Woman Architects from 1940

The earliest recorded instance of a woman practicing architecture in the North of England is Lady Anne Clifford, who in the 17th century controlled both the design and building of improvements to her Westmorland Estate. Two hundred years later, Sarah Losh not only designed St Mary’s Church at Wreay near Carlisle in 1842; but as a member of a prominent Cumberland family, she was able to donate the land and funds to build the church on condition “that she be left unrestricted as to the mode of building it.” Both were self-taught architects who developed their hobby of designing buildings as a leisure pursuit. Nevertheless, they were centuries ahead their time.

The Association’s Archives do not mention the names of women architects before the 20th Century, although photographs capture them on organised events visiting sites of historical interest in Cumberland, Durham, Newcastle and Northumberland. Some women practiced outside the auspices of professional bodies, often trained by their fathers within the family business. They did not participate in significant numbers until after the First World War, when the RIBA admitted them on equal terms to the men. With the advent of formal architectural education, pioneered by the NAA, they became more independent.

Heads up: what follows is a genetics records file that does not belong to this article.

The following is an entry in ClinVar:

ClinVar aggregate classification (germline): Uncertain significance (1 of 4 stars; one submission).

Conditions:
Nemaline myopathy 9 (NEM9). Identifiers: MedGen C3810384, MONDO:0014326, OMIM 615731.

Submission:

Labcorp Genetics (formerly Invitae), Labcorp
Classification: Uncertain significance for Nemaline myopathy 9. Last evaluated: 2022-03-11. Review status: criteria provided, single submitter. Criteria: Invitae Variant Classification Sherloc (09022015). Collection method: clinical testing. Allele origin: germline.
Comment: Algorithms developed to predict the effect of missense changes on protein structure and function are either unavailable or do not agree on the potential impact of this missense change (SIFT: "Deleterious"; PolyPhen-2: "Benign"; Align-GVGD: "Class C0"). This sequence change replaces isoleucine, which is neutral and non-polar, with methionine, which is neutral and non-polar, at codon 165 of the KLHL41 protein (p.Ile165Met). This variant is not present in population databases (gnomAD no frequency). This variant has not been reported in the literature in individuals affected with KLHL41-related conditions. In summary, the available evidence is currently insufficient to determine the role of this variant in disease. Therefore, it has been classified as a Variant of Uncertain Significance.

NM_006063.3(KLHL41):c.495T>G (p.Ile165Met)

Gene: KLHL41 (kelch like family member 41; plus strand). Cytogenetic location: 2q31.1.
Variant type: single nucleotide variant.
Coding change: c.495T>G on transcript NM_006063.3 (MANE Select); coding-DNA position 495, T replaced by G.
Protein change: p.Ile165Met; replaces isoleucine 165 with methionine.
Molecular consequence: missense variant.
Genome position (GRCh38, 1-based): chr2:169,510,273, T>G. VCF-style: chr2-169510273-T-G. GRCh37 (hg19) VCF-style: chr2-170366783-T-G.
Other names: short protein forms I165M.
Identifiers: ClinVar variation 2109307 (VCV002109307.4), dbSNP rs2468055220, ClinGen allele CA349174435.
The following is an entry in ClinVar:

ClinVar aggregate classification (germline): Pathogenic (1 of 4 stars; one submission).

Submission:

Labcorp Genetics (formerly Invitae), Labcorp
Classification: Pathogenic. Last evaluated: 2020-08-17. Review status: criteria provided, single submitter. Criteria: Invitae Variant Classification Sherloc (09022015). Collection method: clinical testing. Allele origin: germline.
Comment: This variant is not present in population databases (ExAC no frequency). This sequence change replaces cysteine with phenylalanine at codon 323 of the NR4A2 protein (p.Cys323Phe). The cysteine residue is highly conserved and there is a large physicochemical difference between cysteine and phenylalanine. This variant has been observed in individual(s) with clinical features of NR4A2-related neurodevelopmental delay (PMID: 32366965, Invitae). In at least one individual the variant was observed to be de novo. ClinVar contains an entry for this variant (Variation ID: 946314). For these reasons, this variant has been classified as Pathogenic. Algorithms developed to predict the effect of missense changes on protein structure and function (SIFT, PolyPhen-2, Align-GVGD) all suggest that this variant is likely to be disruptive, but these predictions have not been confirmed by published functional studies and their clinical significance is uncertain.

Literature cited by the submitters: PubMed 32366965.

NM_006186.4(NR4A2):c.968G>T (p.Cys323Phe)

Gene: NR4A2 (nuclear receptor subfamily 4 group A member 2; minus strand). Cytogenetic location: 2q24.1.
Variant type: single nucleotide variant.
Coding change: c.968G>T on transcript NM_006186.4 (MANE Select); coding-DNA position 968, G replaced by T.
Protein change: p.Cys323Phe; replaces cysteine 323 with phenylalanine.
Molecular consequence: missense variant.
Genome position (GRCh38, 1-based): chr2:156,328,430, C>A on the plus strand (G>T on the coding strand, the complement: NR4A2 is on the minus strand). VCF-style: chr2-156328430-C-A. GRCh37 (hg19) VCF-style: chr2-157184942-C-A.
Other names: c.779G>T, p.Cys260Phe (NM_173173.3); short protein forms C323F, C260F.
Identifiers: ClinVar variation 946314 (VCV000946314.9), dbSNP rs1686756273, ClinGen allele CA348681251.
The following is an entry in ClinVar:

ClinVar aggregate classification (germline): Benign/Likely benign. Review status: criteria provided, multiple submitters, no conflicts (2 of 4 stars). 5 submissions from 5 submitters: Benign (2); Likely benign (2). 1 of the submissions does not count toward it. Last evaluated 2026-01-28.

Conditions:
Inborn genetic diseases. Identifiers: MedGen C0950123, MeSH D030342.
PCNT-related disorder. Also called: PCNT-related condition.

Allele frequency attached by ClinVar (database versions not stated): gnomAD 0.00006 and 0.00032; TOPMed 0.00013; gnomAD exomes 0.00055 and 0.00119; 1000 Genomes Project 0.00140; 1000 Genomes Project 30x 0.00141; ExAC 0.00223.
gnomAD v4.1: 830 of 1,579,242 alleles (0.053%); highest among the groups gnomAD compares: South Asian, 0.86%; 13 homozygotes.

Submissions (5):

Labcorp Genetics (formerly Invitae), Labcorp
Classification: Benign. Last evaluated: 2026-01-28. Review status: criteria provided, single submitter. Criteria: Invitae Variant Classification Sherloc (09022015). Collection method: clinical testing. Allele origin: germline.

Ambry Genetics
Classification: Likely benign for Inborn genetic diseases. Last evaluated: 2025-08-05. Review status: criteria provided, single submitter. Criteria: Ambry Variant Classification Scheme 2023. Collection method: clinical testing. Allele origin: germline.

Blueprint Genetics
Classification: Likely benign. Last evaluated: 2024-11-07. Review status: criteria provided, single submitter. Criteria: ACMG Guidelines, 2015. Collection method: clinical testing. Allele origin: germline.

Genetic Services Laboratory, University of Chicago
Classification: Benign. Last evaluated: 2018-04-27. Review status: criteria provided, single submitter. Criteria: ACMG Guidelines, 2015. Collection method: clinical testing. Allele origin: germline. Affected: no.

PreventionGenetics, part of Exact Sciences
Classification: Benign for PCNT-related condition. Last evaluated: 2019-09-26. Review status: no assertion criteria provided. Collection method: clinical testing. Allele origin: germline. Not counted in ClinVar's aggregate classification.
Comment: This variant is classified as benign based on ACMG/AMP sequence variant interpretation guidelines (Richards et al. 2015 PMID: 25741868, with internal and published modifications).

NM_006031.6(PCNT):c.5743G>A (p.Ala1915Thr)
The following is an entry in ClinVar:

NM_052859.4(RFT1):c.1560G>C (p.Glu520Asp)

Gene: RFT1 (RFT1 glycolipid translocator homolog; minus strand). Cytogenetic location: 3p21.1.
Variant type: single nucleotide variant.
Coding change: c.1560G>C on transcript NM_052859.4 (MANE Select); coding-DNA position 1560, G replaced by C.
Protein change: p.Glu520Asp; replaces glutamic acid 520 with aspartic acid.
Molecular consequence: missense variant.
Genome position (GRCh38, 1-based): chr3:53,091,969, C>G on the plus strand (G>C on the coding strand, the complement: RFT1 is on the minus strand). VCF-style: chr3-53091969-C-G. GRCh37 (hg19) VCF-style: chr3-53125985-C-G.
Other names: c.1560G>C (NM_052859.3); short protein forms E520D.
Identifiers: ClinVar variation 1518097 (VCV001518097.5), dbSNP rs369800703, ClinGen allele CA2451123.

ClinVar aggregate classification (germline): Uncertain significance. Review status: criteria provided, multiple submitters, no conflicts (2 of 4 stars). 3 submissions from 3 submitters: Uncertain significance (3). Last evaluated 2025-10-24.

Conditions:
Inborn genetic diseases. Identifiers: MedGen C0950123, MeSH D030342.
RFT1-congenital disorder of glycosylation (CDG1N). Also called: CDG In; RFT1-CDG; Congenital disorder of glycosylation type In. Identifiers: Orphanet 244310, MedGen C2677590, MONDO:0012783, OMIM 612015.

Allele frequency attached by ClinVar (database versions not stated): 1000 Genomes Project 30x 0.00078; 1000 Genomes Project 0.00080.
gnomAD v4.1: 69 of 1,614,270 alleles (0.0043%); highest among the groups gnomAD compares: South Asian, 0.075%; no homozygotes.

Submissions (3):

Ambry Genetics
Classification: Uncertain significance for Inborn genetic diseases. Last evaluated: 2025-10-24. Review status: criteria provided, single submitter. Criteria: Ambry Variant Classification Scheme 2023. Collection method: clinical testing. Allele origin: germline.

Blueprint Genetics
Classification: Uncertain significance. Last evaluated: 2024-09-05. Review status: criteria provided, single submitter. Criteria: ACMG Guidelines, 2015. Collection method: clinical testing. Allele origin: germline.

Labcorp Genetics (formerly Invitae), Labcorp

Records of female members of the Association from the mid 20th Century show only the following names:

Diana Rowntree 1940
Mary White 1948
Ada A Tweddle 1949
Pamela Kidd 1949
Margaret Steel 1950
Vivian J Elliot 1951
Margaret M Adams 1951
Audrey M Aitken 1952
Annette Hynes 1952
Pauline Maddison 1952
Jill M Raines 1952
Joan Adie 1953
Mary M Preston 1954
Mary M Foster 1956
June E Coxon 1956
Rosemary Whittaker 1960
Helen D Brown 1970
Catherine Jenkins 1971

Diana Rowntree was born in 1913, qualified as an architect at the beginning of the Second World War and became a highly regarded architectural writer. She worked with Robert Matthew Johnson Marshall, and Ove Arup who was born in Heaton, Newcastle upon Tyne. She joined the NAA on her move to the North.

Ada Tweddle worked in the family business.

June Coxon practiced in Cumbria and was on the Regional Council as Chair of the RIBA Cumbria Branch.

Catherine Jenkins was a partner in the architectural office with her husband Nigel

If you know about the women architects noted above or any other female architects in the area before RIBA regionalisation in 1971, the Association would be pleased to hear from you.

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